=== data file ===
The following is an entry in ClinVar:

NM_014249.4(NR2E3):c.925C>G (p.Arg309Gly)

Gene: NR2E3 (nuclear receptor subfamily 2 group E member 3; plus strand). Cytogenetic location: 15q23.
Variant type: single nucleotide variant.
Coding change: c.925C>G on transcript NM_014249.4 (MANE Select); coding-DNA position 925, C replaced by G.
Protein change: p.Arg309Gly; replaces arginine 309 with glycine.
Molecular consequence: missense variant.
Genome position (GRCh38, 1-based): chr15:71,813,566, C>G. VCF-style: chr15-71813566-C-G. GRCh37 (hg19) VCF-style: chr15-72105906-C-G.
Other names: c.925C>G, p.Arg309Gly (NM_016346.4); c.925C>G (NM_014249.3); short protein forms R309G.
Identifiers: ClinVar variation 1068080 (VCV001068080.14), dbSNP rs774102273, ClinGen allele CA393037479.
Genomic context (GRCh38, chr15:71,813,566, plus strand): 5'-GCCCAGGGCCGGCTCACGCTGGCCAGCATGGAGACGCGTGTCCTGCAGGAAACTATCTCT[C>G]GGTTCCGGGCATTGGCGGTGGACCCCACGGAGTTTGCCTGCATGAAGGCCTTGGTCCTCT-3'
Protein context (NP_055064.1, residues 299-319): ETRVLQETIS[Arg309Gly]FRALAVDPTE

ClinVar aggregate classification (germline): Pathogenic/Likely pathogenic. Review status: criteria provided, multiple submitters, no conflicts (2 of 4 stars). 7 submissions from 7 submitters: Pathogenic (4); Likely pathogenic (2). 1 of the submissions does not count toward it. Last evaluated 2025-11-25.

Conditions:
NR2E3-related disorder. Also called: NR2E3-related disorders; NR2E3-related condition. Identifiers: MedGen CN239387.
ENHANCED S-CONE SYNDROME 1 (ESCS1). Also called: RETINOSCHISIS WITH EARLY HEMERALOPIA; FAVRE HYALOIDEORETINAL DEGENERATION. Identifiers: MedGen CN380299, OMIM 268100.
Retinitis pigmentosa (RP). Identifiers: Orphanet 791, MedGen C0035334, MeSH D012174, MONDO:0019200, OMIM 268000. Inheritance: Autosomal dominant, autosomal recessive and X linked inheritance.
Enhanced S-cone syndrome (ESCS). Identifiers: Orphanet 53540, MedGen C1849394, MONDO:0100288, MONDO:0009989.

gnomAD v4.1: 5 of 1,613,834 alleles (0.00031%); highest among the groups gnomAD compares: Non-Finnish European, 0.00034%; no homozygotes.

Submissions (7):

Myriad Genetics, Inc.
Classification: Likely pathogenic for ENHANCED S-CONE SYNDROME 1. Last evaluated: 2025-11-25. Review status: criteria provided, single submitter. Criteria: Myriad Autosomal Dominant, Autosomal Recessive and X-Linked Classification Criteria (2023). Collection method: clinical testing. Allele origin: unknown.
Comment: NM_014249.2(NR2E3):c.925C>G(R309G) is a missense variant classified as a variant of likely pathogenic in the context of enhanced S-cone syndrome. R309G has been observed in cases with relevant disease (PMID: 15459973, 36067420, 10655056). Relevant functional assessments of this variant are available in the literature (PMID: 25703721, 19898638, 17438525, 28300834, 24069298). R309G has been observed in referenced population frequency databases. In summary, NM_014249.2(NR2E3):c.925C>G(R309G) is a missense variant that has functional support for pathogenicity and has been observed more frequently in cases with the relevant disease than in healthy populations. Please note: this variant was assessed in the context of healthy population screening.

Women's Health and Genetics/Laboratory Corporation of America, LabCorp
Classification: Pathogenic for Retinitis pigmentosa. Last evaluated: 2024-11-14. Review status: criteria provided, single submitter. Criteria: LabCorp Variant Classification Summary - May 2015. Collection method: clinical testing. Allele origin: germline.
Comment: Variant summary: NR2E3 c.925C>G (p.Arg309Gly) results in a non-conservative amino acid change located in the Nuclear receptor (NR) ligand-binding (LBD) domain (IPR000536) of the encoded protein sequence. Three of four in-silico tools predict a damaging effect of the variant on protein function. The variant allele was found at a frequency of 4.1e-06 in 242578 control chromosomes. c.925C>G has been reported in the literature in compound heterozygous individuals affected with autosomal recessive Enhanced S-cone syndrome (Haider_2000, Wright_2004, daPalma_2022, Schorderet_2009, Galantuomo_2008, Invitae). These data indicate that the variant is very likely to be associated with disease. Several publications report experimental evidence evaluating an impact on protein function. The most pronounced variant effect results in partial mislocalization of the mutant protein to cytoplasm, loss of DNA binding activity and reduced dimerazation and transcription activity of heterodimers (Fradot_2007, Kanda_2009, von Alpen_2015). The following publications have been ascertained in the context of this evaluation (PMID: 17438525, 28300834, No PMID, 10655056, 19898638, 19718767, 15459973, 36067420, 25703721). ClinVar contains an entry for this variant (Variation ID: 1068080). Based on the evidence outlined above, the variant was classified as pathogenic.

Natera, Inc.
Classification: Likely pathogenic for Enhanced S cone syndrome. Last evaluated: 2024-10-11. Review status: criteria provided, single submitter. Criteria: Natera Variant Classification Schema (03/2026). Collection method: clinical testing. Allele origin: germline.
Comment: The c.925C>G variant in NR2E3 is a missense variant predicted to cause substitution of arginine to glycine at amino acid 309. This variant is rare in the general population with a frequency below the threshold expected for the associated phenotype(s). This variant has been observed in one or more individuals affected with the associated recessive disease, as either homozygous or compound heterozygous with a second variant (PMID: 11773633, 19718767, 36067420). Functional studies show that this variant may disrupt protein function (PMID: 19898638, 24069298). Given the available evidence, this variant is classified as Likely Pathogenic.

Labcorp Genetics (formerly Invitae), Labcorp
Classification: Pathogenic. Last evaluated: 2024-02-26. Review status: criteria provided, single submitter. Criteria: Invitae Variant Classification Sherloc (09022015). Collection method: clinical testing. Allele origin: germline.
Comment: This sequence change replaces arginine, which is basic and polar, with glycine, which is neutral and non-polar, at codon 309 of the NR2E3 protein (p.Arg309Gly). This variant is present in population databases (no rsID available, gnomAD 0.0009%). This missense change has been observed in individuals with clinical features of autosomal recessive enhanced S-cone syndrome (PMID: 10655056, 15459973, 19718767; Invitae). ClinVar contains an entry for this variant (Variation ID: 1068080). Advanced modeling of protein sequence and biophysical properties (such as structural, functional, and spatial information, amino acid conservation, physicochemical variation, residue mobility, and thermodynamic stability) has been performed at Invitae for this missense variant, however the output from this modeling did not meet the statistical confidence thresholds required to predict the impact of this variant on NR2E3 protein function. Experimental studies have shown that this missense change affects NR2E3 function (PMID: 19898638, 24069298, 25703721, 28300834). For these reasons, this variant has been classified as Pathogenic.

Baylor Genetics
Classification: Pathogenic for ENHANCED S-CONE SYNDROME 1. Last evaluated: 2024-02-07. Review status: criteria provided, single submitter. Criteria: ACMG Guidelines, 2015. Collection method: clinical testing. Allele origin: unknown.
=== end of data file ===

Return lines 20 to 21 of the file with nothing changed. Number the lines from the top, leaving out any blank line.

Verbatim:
Submissions (7):

Myriad Genetics, Inc.